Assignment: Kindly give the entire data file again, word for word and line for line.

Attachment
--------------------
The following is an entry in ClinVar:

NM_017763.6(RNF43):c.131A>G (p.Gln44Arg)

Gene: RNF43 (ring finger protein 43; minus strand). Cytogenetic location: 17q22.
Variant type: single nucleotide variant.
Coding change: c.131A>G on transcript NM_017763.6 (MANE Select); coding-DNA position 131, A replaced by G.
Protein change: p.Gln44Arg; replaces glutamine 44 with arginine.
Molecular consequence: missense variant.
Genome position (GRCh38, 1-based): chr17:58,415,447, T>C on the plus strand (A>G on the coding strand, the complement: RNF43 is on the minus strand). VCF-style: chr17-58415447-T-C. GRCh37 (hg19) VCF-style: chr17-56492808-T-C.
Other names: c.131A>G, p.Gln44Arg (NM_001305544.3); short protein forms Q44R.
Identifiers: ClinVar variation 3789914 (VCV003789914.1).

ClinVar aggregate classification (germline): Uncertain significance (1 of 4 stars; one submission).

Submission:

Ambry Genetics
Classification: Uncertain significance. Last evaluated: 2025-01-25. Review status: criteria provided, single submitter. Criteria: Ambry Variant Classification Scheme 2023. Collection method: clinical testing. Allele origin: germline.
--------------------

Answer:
The following is an entry in ClinVar:

NM_017763.6(RNF43):c.131A>G (p.Gln44Arg)

Gene: RNF43 (ring finger protein 43; minus strand). Cytogenetic location: 17q22.
Variant type: single nucleotide variant.
Coding change: c.131A>G on transcript NM_017763.6 (MANE Select); coding-DNA position 131, A replaced by G.
Protein change: p.Gln44Arg; replaces glutamine 44 with arginine.
Molecular consequence: missense variant.
Genome position (GRCh38, 1-based): chr17:58,415,447, T>C on the plus strand (A>G on the coding strand, the complement: RNF43 is on the minus strand). VCF-style: chr17-58415447-T-C. GRCh37 (hg19) VCF-style: chr17-56492808-T-C.
Other names: c.131A>G, p.Gln44Arg (NM_001305544.3); short protein forms Q44R.
Identifiers: ClinVar variation 3789914 (VCV003789914.1).

ClinVar aggregate classification (germline): Uncertain significance (1 of 4 stars; one submission).

Submission:

Ambry Genetics
Classification: Uncertain significance. Last evaluated: 2025-01-25. Review status: criteria provided, single submitter. Criteria: Ambry Variant Classification Scheme 2023. Collection method: clinical testing. Allele origin: germline.